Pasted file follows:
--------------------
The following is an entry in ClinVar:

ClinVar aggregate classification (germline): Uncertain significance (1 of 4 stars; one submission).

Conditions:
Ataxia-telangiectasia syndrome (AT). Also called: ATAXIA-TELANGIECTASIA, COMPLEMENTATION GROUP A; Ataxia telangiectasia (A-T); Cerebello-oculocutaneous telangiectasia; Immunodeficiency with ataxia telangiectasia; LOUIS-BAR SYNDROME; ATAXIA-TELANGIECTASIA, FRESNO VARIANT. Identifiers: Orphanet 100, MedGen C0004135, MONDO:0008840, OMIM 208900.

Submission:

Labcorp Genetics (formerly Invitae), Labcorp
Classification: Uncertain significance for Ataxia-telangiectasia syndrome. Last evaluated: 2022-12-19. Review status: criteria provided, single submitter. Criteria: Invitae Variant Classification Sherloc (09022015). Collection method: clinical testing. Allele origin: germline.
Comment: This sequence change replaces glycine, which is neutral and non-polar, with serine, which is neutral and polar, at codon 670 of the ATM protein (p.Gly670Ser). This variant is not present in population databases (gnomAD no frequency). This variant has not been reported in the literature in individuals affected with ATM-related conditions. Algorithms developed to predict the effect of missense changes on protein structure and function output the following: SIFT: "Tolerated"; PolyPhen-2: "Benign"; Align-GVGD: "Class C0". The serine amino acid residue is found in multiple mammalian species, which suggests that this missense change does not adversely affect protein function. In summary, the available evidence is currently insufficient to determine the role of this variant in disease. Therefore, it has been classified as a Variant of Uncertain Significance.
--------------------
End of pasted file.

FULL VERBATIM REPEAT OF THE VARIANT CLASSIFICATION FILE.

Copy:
The following is an entry in ClinVar:

ClinVar aggregate classification (germline): Uncertain significance (1 of 4 stars; one submission).

Conditions:
Ataxia-telangiectasia syndrome (AT). Also called: ATAXIA-TELANGIECTASIA, COMPLEMENTATION GROUP A; Ataxia telangiectasia (A-T); Cerebello-oculocutaneous telangiectasia; Immunodeficiency with ataxia telangiectasia; LOUIS-BAR SYNDROME; ATAXIA-TELANGIECTASIA, FRESNO VARIANT. Identifiers: Orphanet 100, MedGen C0004135, MONDO:0008840, OMIM 208900.

Submission:

Labcorp Genetics (formerly Invitae), Labcorp
Classification: Uncertain significance for Ataxia-telangiectasia syndrome. Last evaluated: 2022-12-19. Review status: criteria provided, single submitter. Criteria: Invitae Variant Classification Sherloc (09022015). Collection method: clinical testing. Allele origin: germline.
Comment: This sequence change replaces glycine, which is neutral and non-polar, with serine, which is neutral and polar, at codon 670 of the ATM protein (p.Gly670Ser). This variant is not present in population databases (gnomAD no frequency). This variant has not been reported in the literature in individuals affected with ATM-related conditions. Algorithms developed to predict the effect of missense changes on protein structure and function output the following: SIFT: "Tolerated"; PolyPhen-2: "Benign"; Align-GVGD: "Class C0". The serine amino acid residue is found in multiple mammalian species, which suggests that this missense change does not adversely affect protein function. In summary, the available evidence is currently insufficient to determine the role of this variant in disease. Therefore, it has been classified as a Variant of Uncertain Significance.